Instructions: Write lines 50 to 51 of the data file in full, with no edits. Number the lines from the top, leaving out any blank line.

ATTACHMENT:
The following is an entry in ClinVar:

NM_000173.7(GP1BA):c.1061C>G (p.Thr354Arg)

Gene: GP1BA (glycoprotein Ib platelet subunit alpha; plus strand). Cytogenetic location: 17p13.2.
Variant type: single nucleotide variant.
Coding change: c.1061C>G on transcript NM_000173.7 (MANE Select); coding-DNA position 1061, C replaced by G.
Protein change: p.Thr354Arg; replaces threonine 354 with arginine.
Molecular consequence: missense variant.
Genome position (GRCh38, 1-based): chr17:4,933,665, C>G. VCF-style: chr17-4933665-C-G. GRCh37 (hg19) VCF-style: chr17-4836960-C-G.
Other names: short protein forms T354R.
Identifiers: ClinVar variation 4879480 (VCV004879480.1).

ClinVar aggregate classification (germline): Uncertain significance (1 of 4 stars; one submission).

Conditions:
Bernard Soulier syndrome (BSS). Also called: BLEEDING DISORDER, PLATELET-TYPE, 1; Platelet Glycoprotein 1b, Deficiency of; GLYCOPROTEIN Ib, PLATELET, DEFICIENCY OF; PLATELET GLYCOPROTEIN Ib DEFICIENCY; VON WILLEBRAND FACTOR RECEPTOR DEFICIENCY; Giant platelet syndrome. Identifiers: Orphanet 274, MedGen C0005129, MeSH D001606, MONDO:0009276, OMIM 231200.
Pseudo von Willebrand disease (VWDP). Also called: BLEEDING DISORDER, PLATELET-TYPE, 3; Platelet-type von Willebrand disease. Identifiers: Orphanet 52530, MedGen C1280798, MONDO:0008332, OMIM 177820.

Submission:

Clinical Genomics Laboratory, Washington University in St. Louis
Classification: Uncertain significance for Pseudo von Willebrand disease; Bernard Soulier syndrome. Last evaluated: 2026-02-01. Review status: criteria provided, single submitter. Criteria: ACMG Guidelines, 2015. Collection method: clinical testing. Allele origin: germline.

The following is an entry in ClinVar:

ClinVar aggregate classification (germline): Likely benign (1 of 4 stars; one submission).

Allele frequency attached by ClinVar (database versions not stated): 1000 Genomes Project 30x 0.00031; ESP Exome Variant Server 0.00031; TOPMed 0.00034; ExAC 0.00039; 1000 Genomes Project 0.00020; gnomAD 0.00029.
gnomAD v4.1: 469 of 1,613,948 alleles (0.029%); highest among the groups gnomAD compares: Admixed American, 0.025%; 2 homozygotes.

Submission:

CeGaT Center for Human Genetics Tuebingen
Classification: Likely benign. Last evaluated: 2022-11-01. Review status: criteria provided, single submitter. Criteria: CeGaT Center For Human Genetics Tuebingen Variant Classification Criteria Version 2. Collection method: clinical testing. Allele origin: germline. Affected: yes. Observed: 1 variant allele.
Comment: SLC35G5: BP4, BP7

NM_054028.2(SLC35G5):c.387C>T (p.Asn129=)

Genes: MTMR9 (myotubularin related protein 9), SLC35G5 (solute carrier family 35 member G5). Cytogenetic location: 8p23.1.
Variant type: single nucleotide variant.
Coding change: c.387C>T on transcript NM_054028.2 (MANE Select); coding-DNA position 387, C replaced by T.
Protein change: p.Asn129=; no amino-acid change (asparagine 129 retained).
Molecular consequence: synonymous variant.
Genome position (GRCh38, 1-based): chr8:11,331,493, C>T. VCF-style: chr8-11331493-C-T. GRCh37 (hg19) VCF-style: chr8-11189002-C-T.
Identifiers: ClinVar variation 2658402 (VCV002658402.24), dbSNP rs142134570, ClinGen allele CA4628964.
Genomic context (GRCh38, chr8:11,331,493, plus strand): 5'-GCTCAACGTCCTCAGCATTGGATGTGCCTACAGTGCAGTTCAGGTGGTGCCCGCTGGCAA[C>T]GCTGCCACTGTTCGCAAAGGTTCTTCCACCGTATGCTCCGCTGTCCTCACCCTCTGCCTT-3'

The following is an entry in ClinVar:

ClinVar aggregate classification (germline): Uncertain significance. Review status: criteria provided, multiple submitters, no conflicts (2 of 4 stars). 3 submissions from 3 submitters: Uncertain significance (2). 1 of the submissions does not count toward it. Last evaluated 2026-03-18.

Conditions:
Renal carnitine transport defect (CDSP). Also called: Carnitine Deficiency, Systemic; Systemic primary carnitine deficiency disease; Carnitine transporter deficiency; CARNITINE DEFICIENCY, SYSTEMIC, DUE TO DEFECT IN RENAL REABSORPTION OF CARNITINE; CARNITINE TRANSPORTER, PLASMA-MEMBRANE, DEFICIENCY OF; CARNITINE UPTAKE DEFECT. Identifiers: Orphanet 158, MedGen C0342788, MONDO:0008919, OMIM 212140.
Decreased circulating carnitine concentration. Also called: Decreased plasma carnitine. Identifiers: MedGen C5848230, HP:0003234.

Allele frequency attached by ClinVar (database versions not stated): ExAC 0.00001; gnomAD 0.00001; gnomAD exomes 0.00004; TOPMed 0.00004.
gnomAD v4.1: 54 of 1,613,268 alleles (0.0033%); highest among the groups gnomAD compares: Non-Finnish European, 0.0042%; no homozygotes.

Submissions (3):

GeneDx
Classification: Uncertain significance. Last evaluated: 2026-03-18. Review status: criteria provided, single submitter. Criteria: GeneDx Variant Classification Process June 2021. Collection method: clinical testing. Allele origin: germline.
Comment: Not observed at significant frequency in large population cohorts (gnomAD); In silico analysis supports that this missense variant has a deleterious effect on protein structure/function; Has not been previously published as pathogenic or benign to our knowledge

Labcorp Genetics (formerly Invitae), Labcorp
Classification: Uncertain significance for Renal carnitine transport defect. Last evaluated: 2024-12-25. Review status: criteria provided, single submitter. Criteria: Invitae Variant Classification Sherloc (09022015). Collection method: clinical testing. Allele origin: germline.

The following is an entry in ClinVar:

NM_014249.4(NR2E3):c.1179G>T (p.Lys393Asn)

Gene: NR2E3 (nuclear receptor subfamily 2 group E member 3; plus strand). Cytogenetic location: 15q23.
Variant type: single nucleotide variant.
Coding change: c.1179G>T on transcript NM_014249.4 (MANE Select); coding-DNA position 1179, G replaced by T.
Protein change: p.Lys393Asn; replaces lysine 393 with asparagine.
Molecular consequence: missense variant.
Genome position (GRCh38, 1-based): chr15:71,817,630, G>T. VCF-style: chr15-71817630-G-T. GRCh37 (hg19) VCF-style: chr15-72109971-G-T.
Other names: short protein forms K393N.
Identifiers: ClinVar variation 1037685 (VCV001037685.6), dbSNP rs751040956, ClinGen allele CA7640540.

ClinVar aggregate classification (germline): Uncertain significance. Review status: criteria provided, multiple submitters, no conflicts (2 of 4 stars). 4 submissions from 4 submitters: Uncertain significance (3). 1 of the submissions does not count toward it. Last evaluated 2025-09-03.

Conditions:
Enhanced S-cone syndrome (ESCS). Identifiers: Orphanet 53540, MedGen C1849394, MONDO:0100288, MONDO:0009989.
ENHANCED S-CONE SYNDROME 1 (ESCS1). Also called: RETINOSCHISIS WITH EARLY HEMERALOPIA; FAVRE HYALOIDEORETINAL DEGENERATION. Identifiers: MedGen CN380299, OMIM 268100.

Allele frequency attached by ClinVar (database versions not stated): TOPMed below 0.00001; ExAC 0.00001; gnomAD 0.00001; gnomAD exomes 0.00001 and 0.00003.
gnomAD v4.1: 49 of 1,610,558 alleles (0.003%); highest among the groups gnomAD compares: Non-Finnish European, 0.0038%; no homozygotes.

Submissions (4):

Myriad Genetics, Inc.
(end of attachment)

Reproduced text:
Gene: NR2E3 (nuclear receptor subfamily 2 group E member 3; plus strand). Cytogenetic location: 15q23.
Variant type: single nucleotide variant.